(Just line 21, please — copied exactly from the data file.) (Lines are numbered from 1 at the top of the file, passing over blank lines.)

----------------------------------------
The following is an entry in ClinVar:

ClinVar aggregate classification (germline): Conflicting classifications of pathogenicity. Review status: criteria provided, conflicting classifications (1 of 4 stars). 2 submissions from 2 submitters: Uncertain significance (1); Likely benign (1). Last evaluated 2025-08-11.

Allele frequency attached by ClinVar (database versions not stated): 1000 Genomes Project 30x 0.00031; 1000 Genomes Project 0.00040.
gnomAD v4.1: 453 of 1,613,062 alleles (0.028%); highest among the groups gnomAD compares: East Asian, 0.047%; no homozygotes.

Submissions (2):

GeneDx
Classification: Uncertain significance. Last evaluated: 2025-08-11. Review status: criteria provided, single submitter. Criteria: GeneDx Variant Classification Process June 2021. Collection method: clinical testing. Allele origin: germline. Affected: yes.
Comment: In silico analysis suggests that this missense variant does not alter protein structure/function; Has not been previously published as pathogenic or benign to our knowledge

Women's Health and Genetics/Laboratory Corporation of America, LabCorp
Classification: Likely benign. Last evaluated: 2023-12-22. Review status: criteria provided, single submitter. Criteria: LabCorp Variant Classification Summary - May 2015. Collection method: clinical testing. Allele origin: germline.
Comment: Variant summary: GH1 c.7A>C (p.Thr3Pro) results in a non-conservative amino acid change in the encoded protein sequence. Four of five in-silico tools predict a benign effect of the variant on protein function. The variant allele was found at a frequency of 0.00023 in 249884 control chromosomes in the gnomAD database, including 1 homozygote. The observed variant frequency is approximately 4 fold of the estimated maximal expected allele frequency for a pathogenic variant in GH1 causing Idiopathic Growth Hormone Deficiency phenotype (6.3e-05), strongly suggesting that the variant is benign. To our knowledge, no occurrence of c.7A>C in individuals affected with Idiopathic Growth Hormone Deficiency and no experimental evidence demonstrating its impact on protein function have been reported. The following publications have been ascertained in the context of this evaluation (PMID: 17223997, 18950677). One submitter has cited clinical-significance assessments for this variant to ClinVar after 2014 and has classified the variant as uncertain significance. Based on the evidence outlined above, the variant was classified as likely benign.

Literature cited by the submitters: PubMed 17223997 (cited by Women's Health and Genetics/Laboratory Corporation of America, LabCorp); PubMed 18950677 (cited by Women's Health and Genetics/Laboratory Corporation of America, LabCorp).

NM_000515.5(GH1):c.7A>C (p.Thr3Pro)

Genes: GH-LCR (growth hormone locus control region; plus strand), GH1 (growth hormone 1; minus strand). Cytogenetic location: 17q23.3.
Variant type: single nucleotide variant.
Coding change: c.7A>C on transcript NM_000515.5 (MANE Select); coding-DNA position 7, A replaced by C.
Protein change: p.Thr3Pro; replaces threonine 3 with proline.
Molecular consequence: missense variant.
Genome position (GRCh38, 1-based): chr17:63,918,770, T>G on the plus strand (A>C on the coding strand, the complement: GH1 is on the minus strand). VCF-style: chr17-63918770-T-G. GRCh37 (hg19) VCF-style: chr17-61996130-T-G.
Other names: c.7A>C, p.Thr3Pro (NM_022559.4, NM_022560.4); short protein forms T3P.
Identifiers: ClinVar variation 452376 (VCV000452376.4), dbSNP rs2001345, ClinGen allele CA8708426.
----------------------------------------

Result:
Identifiers: ClinVar variation 452376 (VCV000452376.4), dbSNP rs2001345, ClinGen allele CA8708426.